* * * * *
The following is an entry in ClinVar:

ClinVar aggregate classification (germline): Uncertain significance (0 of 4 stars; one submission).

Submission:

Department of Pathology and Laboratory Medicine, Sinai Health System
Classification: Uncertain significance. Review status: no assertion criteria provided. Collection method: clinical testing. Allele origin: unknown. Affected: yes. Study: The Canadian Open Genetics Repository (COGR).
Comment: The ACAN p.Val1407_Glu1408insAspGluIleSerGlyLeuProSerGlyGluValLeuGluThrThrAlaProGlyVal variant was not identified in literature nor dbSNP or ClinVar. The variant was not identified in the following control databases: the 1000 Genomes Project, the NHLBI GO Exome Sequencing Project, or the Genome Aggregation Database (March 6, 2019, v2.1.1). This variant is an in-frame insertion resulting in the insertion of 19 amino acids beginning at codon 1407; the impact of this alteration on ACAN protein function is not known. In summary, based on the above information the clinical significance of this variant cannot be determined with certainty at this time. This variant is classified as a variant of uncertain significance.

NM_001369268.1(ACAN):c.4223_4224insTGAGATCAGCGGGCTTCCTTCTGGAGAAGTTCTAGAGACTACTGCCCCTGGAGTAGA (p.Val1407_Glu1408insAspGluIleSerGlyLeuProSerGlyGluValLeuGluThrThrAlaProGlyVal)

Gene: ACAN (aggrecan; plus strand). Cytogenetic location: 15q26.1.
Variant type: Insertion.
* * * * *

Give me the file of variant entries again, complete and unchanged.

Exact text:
The following is an entry in ClinVar:

ClinVar aggregate classification (germline): Uncertain significance (0 of 4 stars; one submission).

Submission:

Department of Pathology and Laboratory Medicine, Sinai Health System
Classification: Uncertain significance. Review status: no assertion criteria provided. Collection method: clinical testing. Allele origin: unknown. Affected: yes. Study: The Canadian Open Genetics Repository (COGR).
Comment: The ACAN p.Val1407_Glu1408insAspGluIleSerGlyLeuProSerGlyGluValLeuGluThrThrAlaProGlyVal variant was not identified in literature nor dbSNP or ClinVar. The variant was not identified in the following control databases: the 1000 Genomes Project, the NHLBI GO Exome Sequencing Project, or the Genome Aggregation Database (March 6, 2019, v2.1.1). This variant is an in-frame insertion resulting in the insertion of 19 amino acids beginning at codon 1407; the impact of this alteration on ACAN protein function is not known. In summary, based on the above information the clinical significance of this variant cannot be determined with certainty at this time. This variant is classified as a variant of uncertain significance.

NM_001369268.1(ACAN):c.4223_4224insTGAGATCAGCGGGCTTCCTTCTGGAGAAGTTCTAGAGACTACTGCCCCTGGAGTAGA (p.Val1407_Glu1408insAspGluIleSerGlyLeuProSerGlyGluValLeuGluThrThrAlaProGlyVal)

Gene: ACAN (aggrecan; plus strand). Cytogenetic location: 15q26.1.
Variant type: Insertion.